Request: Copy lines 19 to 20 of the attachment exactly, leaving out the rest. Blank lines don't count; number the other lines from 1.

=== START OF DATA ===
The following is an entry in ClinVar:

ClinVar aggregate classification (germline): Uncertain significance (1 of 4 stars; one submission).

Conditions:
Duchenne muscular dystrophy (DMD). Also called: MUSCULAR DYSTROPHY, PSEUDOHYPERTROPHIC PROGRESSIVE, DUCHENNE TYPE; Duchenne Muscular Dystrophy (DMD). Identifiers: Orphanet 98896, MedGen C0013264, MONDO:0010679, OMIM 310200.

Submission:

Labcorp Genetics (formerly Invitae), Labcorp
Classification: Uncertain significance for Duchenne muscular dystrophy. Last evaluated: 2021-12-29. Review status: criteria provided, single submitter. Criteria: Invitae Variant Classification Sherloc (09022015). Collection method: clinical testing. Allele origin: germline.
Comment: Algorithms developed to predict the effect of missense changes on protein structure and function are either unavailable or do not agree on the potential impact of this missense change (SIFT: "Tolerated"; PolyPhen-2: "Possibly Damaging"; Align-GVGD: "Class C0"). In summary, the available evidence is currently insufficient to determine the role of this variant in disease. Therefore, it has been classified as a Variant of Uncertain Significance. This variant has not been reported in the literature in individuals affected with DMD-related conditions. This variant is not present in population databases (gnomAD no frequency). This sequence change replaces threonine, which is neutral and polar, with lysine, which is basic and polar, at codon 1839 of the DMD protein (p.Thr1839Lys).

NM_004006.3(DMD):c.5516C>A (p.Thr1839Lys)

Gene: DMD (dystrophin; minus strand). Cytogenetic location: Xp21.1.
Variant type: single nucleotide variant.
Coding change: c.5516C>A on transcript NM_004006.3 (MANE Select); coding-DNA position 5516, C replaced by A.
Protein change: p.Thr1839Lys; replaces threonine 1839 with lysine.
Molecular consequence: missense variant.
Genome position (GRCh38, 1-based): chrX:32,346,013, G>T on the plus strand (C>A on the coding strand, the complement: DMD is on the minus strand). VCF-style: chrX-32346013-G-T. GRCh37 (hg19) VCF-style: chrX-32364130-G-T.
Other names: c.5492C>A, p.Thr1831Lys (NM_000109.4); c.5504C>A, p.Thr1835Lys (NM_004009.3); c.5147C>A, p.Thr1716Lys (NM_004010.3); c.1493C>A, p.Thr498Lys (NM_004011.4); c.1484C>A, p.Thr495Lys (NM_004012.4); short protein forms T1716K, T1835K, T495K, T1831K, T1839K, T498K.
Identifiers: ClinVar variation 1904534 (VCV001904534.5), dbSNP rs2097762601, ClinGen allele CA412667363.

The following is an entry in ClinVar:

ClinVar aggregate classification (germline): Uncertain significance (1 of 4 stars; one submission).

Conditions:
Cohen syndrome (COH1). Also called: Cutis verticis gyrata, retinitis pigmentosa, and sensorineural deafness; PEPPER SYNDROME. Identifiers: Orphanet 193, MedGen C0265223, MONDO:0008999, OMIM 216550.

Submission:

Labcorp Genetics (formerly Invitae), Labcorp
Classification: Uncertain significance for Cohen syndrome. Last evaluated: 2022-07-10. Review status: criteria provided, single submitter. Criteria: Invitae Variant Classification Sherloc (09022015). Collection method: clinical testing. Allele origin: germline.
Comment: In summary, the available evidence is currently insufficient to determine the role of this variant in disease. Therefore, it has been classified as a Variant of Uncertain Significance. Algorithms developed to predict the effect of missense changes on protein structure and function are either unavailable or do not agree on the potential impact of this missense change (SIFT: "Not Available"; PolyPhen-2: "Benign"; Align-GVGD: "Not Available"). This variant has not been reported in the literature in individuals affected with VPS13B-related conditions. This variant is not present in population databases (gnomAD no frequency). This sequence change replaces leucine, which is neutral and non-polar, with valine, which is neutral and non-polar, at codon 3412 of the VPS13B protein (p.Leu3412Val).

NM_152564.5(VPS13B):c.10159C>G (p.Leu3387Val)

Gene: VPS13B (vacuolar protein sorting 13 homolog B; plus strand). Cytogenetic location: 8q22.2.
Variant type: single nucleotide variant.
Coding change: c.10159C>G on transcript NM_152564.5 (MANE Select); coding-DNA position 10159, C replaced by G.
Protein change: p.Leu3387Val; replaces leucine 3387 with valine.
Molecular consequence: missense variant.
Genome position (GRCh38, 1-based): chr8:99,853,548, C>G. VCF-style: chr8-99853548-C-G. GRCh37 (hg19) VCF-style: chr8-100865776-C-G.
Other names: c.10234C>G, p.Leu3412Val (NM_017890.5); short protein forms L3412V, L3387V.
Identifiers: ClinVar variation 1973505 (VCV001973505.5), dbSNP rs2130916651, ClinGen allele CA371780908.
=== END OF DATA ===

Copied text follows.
ClinVar aggregate classification (germline): Uncertain significance (1 of 4 stars; one submission).

Conditions: